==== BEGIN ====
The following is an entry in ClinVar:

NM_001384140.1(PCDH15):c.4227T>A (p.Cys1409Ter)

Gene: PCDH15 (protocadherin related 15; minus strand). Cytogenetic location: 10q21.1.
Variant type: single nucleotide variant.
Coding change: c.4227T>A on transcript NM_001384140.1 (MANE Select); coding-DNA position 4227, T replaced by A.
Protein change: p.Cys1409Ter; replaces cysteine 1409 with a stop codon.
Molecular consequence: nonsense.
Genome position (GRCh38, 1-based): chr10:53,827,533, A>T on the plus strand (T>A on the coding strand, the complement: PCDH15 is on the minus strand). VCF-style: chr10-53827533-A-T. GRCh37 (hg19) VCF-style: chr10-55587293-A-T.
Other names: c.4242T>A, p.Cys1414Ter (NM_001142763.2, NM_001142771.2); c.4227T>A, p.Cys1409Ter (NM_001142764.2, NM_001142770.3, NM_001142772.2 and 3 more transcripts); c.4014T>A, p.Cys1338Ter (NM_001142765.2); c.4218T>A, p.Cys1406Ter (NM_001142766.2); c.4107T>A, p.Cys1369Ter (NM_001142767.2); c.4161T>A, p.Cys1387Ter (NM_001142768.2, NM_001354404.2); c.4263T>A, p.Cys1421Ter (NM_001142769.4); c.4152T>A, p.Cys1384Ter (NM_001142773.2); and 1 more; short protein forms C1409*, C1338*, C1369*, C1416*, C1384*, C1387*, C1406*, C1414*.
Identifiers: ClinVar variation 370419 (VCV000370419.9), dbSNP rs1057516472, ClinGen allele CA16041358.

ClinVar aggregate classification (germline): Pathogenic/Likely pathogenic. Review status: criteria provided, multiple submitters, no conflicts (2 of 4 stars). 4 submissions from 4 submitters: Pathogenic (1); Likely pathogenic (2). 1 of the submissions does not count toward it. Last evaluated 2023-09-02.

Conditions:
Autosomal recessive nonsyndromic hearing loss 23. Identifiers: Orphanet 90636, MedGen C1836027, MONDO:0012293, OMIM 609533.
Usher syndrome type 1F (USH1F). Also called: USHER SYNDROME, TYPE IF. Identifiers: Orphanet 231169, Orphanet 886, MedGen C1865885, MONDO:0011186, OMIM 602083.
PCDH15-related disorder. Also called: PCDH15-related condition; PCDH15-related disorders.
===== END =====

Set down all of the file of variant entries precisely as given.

The following is an entry in ClinVar:

NM_001384140.1(PCDH15):c.4227T>A (p.Cys1409Ter)

Gene: PCDH15 (protocadherin related 15; minus strand). Cytogenetic location: 10q21.1.
Variant type: single nucleotide variant.
Coding change: c.4227T>A on transcript NM_001384140.1 (MANE Select); coding-DNA position 4227, T replaced by A.
Protein change: p.Cys1409Ter; replaces cysteine 1409 with a stop codon.
Molecular consequence: nonsense.
Genome position (GRCh38, 1-based): chr10:53,827,533, A>T on the plus strand (T>A on the coding strand, the complement: PCDH15 is on the minus strand). VCF-style: chr10-53827533-A-T. GRCh37 (hg19) VCF-style: chr10-55587293-A-T.
Other names: c.4242T>A, p.Cys1414Ter (NM_001142763.2, NM_001142771.2); c.4227T>A, p.Cys1409Ter (NM_001142764.2, NM_001142770.3, NM_001142772.2 and 3 more transcripts); c.4014T>A, p.Cys1338Ter (NM_001142765.2); c.4218T>A, p.Cys1406Ter (NM_001142766.2); c.4107T>A, p.Cys1369Ter (NM_001142767.2); c.4161T>A, p.Cys1387Ter (NM_001142768.2, NM_001354404.2); c.4263T>A, p.Cys1421Ter (NM_001142769.4); c.4152T>A, p.Cys1384Ter (NM_001142773.2); and 1 more; short protein forms C1409*, C1338*, C1369*, C1416*, C1384*, C1387*, C1406*, C1414*.
Identifiers: ClinVar variation 370419 (VCV000370419.9), dbSNP rs1057516472, ClinGen allele CA16041358.

ClinVar aggregate classification (germline): Pathogenic/Likely pathogenic. Review status: criteria provided, multiple submitters, no conflicts (2 of 4 stars). 4 submissions from 4 submitters: Pathogenic (1); Likely pathogenic (2). 1 of the submissions does not count toward it. Last evaluated 2023-09-02.

Conditions:
Autosomal recessive nonsyndromic hearing loss 23. Identifiers: Orphanet 90636, MedGen C1836027, MONDO:0012293, OMIM 609533.
Usher syndrome type 1F (USH1F). Also called: USHER SYNDROME, TYPE IF. Identifiers: Orphanet 231169, Orphanet 886, MedGen C1865885, MONDO:0011186, OMIM 602083.
PCDH15-related disorder. Also called: PCDH15-related condition; PCDH15-related disorders.